Ton Kooymans sketch of The Tourist Platform. Visioning Workshop 8:Sustainble Tourism. Photo courtesy Brainport Development
In our roundtable discussion we agreed that hospitality services in cities are often too self-contained and not an integral part of city or local life. Tourism services need to be more inclusive to benefit local communities and stimulate the local economy, for example by creating partnerships between city governments, hotels and local operators.
Raymond Voogt of Voogt Service Innovation pointed out that the tourism sector is highly suited to employing and training low-skilled workers on a city and regional level. He suggested that inclusive tourism services could combine promoting local heritage with tackling unemployment, thereby enhancing the skills of the local workforce and improving the socioeconomic situation of entire areas.
We shared ideas about how the end-user of new service solutions should be put at the front of the process, to ensure that new tourism services and policies are designed with a user-centered approach. Superior solutions have to meet everyone’s needs by offering choice, considering people’s diversity and providing flexibility.
Sustainable tourism must address climate change to reduce carbon emissions in cities and needs to apply high standards to provide solutions that are actionable within environmental limitations across all parties (hotels, tour operators, city governments, local communities, visitors, industry etc)
The Local Tourism Platform
Ton Kooymans sketch of points system. Visioning Workshop 8:Sustainble Tourism. Photo courtesy Brainport Development
The result of our group effort was a service tourism platform, a sort of local brand for tourism supplies and a gateway to the local people and culture. The main aim of the platform is to achieve the economic, environmental and social balance required to implement a manageable, clean and prosperous vision of tourism that promotes enjoyment for all.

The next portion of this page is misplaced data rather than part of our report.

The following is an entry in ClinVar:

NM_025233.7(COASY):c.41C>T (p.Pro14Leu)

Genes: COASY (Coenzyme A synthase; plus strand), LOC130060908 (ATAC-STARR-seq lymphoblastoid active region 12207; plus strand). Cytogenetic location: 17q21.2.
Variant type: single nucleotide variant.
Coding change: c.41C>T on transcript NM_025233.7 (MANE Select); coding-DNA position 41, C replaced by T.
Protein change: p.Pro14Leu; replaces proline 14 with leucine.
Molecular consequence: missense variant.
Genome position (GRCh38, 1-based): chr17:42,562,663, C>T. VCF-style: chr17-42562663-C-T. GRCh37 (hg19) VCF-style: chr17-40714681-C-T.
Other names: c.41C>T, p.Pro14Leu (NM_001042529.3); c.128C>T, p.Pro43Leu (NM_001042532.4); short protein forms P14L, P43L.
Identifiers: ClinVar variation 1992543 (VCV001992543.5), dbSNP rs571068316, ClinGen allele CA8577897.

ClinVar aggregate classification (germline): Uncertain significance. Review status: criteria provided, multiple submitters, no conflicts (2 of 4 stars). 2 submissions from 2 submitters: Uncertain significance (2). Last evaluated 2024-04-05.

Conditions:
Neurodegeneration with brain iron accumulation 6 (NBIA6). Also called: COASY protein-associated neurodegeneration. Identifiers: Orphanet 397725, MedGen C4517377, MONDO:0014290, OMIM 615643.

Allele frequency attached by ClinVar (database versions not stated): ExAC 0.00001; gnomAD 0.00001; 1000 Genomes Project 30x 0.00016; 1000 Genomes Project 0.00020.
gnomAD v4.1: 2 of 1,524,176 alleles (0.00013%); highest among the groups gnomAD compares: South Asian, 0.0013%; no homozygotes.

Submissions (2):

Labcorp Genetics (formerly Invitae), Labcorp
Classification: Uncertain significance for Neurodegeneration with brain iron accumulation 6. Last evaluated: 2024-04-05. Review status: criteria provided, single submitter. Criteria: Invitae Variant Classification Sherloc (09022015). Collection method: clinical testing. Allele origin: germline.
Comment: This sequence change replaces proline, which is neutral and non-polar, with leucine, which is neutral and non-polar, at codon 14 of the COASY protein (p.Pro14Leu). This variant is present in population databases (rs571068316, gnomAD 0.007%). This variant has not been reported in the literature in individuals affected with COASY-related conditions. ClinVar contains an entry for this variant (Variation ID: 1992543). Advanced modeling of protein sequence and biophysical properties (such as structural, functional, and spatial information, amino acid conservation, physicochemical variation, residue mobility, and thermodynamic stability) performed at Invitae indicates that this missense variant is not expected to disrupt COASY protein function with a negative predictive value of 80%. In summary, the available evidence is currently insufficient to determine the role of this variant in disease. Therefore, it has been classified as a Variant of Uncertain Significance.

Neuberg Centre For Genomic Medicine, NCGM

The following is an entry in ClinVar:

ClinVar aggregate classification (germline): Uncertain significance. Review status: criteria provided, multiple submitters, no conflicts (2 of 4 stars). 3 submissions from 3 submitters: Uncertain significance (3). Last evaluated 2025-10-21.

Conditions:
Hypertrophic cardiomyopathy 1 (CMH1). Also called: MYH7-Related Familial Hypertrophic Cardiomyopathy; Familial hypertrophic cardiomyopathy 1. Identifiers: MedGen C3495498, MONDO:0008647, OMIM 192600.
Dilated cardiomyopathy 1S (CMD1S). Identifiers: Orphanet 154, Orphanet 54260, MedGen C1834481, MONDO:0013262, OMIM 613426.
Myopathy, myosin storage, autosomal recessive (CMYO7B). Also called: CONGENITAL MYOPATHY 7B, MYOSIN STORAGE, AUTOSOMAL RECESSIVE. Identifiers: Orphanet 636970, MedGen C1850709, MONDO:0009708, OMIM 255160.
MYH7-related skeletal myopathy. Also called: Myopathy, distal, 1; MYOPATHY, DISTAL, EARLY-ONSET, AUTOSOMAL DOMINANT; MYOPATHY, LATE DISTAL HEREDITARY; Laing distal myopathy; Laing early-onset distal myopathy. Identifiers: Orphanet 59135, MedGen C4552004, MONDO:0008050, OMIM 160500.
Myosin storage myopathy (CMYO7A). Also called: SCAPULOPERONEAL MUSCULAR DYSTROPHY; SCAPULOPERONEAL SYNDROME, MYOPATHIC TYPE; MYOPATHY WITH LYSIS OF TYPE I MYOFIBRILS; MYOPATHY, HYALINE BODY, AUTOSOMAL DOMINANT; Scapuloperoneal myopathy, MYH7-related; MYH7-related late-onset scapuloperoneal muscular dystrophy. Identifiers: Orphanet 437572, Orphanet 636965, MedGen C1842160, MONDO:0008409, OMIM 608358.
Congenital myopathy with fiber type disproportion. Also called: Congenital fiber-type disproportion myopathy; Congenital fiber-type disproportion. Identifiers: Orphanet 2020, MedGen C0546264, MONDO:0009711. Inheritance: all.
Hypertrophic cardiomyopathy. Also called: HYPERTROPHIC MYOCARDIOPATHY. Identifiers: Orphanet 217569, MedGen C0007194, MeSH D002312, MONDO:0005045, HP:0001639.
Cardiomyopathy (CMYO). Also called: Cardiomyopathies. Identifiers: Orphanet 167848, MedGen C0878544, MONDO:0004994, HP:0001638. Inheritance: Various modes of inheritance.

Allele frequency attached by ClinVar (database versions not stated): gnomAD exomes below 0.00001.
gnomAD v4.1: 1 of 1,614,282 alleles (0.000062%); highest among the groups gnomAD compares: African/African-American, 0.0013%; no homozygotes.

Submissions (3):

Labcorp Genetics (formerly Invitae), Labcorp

Our local platform seeks to:
✪ Fulfill needs by offering choice and accommodating all users.
✪ Invest in the local marketplace
✪ Hire local staff and create job opportunities
✪ Offer high quality services at different price levels and ensure safety
✪ Create local supply chains and partnerships.
✪ Introduce an innovative incentive system to mitigate the effects of climate change
✪ Connect locals and tourists
✪ Improve the overall image and well-being of the city
✪ Use gamification for desired behaviours
Gamification and incentive systems for behaviour change
The local tourism service platform must play a key role in reducing carbon emissions in the city, and this requires action on a large-scale that has to involve citizens and visitors alike. We envisioned a system that elicits participation and social interaction through game playing and points systems.
For example, visitors who use public transport will gain points. These points could be used either for a discount in local restaurants, bars or shops or alternatively to reduce tourist tax, or for discounts on museum admission etc.
Visitors who require car hire or luxury services which have a higher environmental impact will pay more and not collect points. The same game-inspired system can be applied to various issues such as water use, waste reduction and energy saving.
To conclude, our platform aspires to provide visitors and citizens with superior service solutions for sustainable tourism, while also acting as a tool to connect people and enable them to act virtuously to benefit each other and the natural environment, to make cities healthier places to visit and live in.